Tuesday, June 8, 2010

World Cup soccer groupies

I wrote my column today about two unusual World Cup soccer groupies -- a couple of high school teachers from Iredell County who have attended the past four World Cups and have tickets for No.5 later this month in South Africa.

I'm the stereotypical American with regard to the World Cup -- don't much care about the qualifying tournaments, but then start paying attention just before it starts. I am looking forward to the tournament (it runs from June 11 through July 11), especially the first-round U.S.-England game.

One thing I didn't get in the story: I talked to these two teachers (Terry Shinn and Greg Crowley) a little bit about coaching youth soccer. I've dabbled in it, and I have a 9-year-old son who loves to play.

Both Crowley and Shinn have extensive coaching resumes around here at the youth level -- they have even taken teams of local youth to go play soccer in tournaments in Great Britain.

The two told me that the best thing for a kid to do if he wants to practice soccer is:

1) Make sure he's working on both feet equally (i.e. shooting with your "off" foot a lot). and....
2) Learn how to juggle the ball with ease.

Crowley told me he once had a conversation with an English youth soccer coach about juggling. He asked the coach how many times most of his kids could generally juggle it in a row before the ball hit the ground.

"I don't know," the English coach said. "I never really counted."

"No, really, how many?" Crowley persisted.

"I really don't know," the English coach said. "How many touches would you have in 20 minutes?"

It turned out that most of the kids on that English team could juggle a soccer ball, yes, for 20 minutes straight without it hitting the ground.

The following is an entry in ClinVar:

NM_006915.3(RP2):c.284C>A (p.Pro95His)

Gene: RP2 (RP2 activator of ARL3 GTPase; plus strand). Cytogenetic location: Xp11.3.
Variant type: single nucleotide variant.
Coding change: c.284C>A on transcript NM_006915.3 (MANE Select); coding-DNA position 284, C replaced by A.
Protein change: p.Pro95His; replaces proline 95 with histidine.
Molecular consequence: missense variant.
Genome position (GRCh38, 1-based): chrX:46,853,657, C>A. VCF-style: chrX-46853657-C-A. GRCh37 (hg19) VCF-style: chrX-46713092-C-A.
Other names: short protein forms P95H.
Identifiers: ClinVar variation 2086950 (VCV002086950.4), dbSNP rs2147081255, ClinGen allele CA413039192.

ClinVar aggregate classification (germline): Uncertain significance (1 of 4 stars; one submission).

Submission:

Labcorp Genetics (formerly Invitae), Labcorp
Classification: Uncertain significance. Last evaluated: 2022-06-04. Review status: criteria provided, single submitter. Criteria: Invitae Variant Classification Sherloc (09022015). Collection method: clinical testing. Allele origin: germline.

Anonymous said...

The English coaching influence on US soccer is the reason we have so many players who are equally mediocre with either foot, rather than truly outstanding left or right footed players. How many great basketball players have you seen shoot equally well with either hand?

Scott Fowler said...

Would Charles Shackleford count? (This in reference to an old joke -- longtime ACC fans will likely get it).

Heath said...

The English coaching influence is the reason we also have more and more American players able to compete on the international level. With players like Dempsey, Beasley, Spector and Onyewu playing in the English Premier League, the influence of English coaching is also allowing the US to develop more recognition and better talent back home.

Anonymous said...

Who is coaching England right now?

James said...

Anonymous (1)

Football isn't basketball. The primary difference in shooting is that in football you usually shoot with one of two parts of your body that support your weight. There come times where it is not possible to use your preferred foot and it is important to develop the other one. Transferring the ball from one hand to the other to shoot in basketball is almost always possible.


As kind as your comment is, I'm not sure it's so much exclusively our coaching as the fact those are great players who get to play in a great league. The Premier League (like football in general) is really a thoroughly international affair, the only English feature is the geography and that it has thankfully kept up the original English high speed that makes Italian Serie A look pedestrian by comparison (although the Italian clubs are certainly not worse in ability). The US should by rights be a football powerhouse, you just need to accept it in your national psyche (as a wussy alternative to gridiron and something you are not yet world beaters at) and enhance the state of your domestic professional game.

Anonymous (2)

Fabio Capello, an Italian lad.

BTW We're reasonably happy with the 1-1 draw, you guys are a useful side.

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Both Crowley and Shinn have extensive coaching resumes around here at the youth level -- they have even taken teams of local youth to go play soccer in tournaments in Great Britain.

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The world is filled with these kind of soccer players all around!